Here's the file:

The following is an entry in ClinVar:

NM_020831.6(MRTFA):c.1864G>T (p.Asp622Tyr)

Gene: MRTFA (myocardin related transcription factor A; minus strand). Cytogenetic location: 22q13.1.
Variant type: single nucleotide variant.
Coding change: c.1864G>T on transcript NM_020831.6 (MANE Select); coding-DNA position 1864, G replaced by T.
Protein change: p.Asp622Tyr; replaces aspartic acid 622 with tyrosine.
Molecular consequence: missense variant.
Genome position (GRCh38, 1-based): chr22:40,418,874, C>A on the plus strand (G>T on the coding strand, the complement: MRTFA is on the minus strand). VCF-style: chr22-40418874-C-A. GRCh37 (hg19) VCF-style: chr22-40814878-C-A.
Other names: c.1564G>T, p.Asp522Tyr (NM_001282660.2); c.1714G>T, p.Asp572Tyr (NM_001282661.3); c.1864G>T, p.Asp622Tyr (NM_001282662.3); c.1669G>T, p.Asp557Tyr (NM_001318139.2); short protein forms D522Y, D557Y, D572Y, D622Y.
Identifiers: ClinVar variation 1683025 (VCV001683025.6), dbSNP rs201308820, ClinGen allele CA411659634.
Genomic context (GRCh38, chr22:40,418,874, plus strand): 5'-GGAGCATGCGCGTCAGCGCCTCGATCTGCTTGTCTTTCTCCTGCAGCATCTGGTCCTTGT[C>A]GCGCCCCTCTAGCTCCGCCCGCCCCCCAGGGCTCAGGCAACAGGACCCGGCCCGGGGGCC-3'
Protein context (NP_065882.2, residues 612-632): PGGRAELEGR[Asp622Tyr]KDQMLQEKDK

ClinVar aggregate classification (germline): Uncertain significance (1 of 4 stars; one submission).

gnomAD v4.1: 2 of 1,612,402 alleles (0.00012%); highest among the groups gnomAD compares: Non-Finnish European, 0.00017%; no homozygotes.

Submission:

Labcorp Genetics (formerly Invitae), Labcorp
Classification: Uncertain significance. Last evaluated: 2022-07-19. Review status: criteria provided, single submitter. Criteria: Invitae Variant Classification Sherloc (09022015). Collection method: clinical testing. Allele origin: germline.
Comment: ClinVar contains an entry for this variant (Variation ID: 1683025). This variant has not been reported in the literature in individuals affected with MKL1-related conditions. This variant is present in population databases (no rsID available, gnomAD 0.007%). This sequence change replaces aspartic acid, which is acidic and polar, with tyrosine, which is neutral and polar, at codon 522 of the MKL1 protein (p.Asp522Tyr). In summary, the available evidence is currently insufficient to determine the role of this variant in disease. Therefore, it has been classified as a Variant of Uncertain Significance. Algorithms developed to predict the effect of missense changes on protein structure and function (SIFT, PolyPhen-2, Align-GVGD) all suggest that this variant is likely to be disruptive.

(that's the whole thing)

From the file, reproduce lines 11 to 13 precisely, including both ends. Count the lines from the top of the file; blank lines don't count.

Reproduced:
Genomic context (GRCh38, chr22:40,418,874, plus strand): 5'-GGAGCATGCGCGTCAGCGCCTCGATCTGCTTGTCTTTCTCCTGCAGCATCTGGTCCTTGT[C>A]GCGCCCCTCTAGCTCCGCCCGCCCCCCAGGGCTCAGGCAACAGGACCCGGCCCGGGGGCC-3'
Protein context (NP_065882.2, residues 612-632): PGGRAELEGR[Asp622Tyr]KDQMLQEKDK

ClinVar aggregate classification (germline): Uncertain significance (1 of 4 stars; one submission).